NEW YORK - Volatility battered Wall Street again Wednesday after a disappointing retail sales report reminded investors that the country is either in a recession or moving toward one. The Dow Jones industrials dropped nearly 400 points, giving back a chunk of their huge 936-point advance from Monday, and all of the major indexes were down at least 3 percent.
The government's report that retail sales plunged in September by 1.2 percent — almost double the 0.7 percent drop analysts expected — made it clear that consumers are unlikely to reach for their wallets in the coming months as they worry about a shaky economy.
The Commerce Department report is sobering because consumer spending accounts for more than two-thirds of U.S. economic activity. The reading comes as Wall Street is beginning to refocus its attention on the faltering economy following stepped up government efforts to revive the stagnant credit markets.
"Even though the banking sector may be returning to normal, the economy still isn't. The economy continues to face a host of other problems," said Doug Roberts, chief investment strategist at ChannelCapitalResearch.com. "We're in for a tough ride."
Analysts have warned that the market will see continued volatility as it tries to recover from the devastating losses of the last month, including the nearly 2,400-point plunge in the Dow over eight sessions. Such turbulence is typical after a huge decline, but the market's uneasiness about the economy will also be reflected in the gyrations expected in the weeks and months ahead.
Doubts about the economy were already surfacing in Tuesday's session, when investors halted an early rally and began collecting profits from stocks' big Monday advance. Wednesday's data confirmed the market's fears that the economy is likely to remain weak for some time, and that corporate profits are likely to suffer.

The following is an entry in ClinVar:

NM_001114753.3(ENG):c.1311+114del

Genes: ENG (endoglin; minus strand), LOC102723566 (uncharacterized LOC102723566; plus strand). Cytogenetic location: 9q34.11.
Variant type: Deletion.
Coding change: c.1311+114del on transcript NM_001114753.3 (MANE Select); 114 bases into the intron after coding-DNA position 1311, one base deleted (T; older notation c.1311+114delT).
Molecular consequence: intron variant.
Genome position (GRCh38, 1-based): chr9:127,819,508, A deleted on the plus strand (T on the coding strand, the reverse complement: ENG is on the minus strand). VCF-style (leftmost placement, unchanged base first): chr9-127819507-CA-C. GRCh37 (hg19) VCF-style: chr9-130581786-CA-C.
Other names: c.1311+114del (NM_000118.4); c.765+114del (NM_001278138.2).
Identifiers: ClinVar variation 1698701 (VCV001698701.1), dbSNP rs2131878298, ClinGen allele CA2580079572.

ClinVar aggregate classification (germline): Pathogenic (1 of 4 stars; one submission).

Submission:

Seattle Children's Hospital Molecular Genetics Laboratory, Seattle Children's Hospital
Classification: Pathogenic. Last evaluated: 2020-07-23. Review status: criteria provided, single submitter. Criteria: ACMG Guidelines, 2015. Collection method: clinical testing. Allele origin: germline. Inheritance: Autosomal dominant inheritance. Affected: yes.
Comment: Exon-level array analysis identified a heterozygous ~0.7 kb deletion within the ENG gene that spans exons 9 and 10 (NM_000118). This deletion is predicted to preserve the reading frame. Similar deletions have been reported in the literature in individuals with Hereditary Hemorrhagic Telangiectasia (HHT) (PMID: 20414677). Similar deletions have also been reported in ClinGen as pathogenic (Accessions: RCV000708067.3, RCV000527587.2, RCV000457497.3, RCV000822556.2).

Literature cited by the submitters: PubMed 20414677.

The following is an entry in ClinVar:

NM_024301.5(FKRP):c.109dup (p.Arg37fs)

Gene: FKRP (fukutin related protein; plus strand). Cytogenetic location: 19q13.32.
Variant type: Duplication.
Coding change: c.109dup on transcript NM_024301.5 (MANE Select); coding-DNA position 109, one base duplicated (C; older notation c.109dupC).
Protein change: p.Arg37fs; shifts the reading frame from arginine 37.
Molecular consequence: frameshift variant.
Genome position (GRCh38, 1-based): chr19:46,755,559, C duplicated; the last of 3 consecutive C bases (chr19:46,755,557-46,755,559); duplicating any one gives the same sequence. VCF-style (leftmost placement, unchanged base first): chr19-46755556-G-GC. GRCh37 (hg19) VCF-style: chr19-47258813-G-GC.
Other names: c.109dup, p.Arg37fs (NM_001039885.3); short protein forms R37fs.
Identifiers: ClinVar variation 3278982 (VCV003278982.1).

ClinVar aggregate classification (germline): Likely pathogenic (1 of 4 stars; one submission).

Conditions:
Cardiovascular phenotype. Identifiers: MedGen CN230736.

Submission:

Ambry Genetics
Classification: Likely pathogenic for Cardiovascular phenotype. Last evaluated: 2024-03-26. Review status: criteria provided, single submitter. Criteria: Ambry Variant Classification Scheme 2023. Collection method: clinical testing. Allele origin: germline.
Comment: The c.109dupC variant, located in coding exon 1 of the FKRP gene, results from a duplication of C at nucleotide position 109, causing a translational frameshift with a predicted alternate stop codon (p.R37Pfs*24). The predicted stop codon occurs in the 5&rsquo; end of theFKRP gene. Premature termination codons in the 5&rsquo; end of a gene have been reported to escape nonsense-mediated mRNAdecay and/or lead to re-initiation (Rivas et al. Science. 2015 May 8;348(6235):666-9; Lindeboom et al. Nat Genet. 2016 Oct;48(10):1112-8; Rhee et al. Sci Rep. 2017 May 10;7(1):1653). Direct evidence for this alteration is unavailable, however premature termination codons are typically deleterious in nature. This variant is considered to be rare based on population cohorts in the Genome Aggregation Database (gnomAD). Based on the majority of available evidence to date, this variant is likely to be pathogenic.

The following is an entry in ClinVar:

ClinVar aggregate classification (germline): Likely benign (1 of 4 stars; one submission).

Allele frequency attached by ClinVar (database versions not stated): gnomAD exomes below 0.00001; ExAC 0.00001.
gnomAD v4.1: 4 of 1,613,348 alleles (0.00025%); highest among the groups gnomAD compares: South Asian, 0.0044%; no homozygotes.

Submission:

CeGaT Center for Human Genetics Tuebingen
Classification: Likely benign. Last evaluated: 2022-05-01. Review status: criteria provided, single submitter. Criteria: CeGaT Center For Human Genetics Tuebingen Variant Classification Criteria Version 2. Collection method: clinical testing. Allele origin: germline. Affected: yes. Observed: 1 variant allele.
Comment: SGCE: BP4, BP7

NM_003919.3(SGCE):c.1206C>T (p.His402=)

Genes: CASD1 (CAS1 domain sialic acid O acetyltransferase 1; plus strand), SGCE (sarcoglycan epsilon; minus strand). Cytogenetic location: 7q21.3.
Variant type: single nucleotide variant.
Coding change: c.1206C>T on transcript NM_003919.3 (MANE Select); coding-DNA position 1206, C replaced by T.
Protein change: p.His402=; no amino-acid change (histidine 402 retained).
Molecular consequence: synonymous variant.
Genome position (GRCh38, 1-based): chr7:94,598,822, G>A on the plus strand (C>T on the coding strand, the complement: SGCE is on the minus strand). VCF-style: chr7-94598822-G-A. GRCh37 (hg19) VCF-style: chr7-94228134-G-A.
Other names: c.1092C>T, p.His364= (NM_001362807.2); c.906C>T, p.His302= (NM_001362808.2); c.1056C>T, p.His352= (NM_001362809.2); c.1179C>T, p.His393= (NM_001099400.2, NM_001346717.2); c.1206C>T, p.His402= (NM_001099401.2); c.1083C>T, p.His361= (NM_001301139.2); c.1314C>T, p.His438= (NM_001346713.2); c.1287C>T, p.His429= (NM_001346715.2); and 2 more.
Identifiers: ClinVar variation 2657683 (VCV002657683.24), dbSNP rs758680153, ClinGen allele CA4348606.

Mark Coffelt, portfolio manager at Empiric Funds in Austin, Texas, said moves by European and U.S. government officials to begin investing directly in banks are easing worries about credit. But the steep pullback in stocks that began last month after the credit markets lurched to a near standstill has now created worries that consumers will spend less after seeing the value of their retirement accounts and other investments drop.
"Markets abhor uncertainty and so we got a lot of that resolved this weekend and we got the reward Monday but now people are saying 'OK, now what is the economy going to do?'"
"We're definitely going to get a slowdown from the terror of going through that," Coffelt said.
Investors were digesting the first wave of third-quarter earnings reports, including those of two banks caught up in the mortgage mess. JPMorgan Chase & Co. reported an 84 percent decline in its third-quarter profit, offering further evidence of how the financial crisis is slamming the economy.
JPMorgan, which bought the assets of failed bank Washington Mutual Inc. late last month as a result of the mortgage bust, said the profit drop reflected losses on bad mortgage investments, leveraged loans and home loans. The quarter's performance beat expectations, however.
Wells Fargo & Co., meanwhile, reported that its third-quarter profit fell 23 percent after it took hits on investments in troubled finance companies and increased its credit reserves. Still, results topped expectations. Wells Fargo is in the process of acquiring stricken Wachovia Corp.; Wells Fargo and JPMorgan, despite their own troubles, are regarded as among the nation's strongest banks.
In midday trading, the Dow Jones industrial average fell 387.49, or 4.16 percent, to 8,923.50 after dropping as much as 402 points.
Broader stock indicators also declined. The Standard & Poor's 500 index fell 49.24, or 4.93 percent, to 948.77, and the Nasdaq composite index fell 69.33, or 3.90 percent, to 1,709.68.